After the gruesome This is 40, it’s good to see Judd Apatow back. He owes it to Amy Schumer’s crackling script and impressive breadth, as well as an unexpected Bill Hader as a rom-com lead and fantastic support, especially cameos by non-actors LeBron James and John Cena. Schumer is a loose narcissist who shuns intimacy when she is given the assignment to write a magazine piece on Hader, surgeon to sports stars. They click and he weans her off her casual cruelty, but, of course, she relapses and then . . .
Schumer is very funny, as evidenced by her Comedy Central sketch show, where she melds winning and loathsome, no small feat (Lena Dunham has mastered the same trick). Schumer digs a little deeper here, showing some real depth in a few scenes of despair, so you’re rooting for her, a critical element for a rom-com. As noted, she’s well-supported, and James is particularly memorable as himself, although I don’t know if he is notoriously cheap, into Downton Abbey, or so relentlessly competitive that he wouldn’t let up on the likes of Hader in a game of one-on-one.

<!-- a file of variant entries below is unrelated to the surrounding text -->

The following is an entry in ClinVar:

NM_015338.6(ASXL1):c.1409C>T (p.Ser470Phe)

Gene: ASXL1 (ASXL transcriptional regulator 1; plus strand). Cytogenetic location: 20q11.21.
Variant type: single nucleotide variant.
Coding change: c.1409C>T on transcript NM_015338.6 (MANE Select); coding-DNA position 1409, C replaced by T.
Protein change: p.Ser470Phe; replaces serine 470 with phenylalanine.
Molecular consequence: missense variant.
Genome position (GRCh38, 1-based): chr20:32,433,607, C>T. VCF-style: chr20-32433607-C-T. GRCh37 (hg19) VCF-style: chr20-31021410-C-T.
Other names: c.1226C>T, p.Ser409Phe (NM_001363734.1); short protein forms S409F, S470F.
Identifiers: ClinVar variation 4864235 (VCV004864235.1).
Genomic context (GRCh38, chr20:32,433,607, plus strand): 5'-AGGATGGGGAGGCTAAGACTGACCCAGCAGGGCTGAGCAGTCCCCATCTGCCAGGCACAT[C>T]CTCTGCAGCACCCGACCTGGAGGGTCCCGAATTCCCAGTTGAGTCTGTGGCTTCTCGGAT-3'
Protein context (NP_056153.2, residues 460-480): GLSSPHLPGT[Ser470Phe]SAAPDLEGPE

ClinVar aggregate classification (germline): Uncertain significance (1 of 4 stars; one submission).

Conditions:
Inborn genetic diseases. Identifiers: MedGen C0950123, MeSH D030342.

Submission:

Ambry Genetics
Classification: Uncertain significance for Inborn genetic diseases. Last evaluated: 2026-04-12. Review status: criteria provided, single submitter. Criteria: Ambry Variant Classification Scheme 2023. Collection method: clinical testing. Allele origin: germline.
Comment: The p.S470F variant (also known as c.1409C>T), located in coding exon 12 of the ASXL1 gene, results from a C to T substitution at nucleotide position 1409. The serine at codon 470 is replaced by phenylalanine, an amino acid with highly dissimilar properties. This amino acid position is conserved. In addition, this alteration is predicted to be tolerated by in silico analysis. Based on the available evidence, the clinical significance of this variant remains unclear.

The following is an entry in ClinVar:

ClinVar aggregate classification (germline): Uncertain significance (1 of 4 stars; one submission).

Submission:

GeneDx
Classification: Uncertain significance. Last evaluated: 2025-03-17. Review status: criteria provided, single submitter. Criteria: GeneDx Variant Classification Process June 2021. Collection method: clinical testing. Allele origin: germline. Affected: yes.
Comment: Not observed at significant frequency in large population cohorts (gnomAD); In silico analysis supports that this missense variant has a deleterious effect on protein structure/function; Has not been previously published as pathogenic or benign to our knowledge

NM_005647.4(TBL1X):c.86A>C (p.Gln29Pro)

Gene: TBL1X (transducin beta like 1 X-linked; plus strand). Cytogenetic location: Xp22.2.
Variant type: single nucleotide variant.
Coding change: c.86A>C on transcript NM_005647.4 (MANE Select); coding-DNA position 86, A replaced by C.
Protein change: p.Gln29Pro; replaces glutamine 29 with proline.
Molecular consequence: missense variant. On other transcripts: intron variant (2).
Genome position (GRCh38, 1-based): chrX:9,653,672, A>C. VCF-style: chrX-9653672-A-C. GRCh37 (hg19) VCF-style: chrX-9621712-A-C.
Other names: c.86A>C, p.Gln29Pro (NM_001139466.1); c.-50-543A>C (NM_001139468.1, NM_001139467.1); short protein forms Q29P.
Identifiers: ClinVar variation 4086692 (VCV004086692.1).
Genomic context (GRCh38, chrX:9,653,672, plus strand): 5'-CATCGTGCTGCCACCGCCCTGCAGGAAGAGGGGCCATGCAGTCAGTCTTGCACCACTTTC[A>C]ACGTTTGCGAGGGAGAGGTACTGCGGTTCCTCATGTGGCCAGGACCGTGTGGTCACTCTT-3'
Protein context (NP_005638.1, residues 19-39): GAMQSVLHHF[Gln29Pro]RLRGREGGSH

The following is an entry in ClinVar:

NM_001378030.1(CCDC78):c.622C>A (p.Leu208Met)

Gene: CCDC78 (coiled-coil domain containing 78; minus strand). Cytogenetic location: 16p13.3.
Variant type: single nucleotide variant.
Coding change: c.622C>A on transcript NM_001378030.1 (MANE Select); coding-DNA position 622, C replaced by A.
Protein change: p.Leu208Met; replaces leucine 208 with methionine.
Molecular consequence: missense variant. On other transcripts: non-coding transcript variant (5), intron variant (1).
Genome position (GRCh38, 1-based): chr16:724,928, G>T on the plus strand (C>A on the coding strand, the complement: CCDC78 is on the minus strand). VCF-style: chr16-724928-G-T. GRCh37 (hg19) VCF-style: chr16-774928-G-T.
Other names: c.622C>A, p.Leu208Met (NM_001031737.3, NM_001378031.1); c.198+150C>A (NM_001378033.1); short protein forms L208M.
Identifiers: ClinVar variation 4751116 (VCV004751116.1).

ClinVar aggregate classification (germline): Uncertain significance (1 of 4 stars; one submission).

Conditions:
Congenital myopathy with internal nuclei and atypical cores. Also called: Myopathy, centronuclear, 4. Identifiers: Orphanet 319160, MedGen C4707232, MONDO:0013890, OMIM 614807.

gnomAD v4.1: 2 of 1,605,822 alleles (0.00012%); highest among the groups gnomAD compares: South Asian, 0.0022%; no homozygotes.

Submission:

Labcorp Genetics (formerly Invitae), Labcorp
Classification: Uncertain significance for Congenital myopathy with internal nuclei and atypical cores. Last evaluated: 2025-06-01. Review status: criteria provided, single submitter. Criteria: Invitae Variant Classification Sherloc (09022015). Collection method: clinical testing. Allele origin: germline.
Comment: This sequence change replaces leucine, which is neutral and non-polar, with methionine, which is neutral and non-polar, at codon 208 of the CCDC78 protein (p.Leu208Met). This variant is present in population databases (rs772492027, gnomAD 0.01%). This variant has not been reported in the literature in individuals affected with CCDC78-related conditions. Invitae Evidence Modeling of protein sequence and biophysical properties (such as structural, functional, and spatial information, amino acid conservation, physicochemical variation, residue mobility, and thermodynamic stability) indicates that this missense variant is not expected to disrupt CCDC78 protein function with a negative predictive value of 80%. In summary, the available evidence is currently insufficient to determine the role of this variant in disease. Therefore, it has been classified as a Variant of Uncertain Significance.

There are some problems. The film is too damn long at two hours, and the scenes that could be cut (an unfunny intervention, a scene where Schumer condescends to two stock, unhip suburbanites who don’t stand a chance, an overlong wacky seduction, one scene too many of an otherwise hilarious and barely recognizable Tilda Swinton as Schumer’s boss) are obvious.
Still, what’s funny is very funny and the picture sticks the landing.